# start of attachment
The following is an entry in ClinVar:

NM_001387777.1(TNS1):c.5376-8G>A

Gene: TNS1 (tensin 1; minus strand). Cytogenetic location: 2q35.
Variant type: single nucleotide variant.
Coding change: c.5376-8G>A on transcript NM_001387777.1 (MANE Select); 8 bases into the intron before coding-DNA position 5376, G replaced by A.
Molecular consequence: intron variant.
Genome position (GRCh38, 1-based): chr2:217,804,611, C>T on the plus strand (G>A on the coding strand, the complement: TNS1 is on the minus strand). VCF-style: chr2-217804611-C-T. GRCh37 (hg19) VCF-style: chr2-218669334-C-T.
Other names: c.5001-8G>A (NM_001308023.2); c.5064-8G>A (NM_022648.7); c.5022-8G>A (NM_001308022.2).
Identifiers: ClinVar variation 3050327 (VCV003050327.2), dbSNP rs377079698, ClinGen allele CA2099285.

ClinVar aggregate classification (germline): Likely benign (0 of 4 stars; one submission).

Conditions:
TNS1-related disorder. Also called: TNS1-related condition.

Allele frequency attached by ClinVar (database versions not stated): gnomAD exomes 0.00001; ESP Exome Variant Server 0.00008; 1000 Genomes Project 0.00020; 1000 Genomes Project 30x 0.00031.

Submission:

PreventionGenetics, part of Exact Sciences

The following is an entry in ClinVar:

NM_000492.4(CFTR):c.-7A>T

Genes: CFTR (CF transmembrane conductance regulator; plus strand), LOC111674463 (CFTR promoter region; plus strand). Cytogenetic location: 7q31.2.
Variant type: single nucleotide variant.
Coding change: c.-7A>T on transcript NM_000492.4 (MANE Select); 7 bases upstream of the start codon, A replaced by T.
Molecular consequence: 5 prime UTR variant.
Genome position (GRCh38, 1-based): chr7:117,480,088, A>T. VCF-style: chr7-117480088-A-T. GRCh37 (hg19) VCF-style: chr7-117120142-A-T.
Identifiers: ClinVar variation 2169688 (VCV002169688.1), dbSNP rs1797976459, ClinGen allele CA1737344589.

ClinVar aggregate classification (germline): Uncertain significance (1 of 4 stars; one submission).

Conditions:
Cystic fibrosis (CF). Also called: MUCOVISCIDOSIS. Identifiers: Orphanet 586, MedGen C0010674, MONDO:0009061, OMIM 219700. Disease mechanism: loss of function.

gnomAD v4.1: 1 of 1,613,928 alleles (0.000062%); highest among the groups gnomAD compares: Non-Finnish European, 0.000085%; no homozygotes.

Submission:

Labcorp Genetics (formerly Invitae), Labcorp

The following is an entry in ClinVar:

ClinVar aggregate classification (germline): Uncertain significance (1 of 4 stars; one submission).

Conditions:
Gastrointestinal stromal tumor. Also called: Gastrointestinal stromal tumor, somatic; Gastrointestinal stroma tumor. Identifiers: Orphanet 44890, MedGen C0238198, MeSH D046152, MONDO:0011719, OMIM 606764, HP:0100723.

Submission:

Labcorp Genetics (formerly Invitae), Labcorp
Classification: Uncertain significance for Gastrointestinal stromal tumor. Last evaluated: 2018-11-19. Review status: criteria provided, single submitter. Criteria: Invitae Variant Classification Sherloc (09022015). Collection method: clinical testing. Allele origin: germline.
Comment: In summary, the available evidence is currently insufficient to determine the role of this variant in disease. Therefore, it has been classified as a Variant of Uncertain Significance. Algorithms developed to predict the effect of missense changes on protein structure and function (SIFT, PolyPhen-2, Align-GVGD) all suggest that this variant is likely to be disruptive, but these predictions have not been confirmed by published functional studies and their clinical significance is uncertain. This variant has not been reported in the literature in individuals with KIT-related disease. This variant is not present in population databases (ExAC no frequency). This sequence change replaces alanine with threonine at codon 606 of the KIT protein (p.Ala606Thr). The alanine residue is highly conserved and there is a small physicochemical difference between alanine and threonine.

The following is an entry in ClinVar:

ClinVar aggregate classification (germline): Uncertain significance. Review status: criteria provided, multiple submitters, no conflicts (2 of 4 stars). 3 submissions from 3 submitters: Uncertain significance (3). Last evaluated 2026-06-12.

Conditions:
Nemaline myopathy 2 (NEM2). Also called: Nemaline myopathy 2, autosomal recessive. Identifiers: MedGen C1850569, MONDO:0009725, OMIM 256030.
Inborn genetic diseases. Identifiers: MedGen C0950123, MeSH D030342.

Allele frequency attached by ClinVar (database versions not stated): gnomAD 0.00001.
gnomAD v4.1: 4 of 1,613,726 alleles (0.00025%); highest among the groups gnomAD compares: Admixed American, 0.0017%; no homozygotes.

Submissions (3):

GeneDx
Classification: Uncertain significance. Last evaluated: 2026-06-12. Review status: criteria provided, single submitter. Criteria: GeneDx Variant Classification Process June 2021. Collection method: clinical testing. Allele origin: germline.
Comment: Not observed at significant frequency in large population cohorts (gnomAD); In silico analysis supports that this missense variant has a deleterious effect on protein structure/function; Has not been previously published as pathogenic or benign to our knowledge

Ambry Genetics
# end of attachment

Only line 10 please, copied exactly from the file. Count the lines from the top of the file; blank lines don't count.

ClinVar aggregate classification (germline): Likely benign (0 of 4 stars; one submission).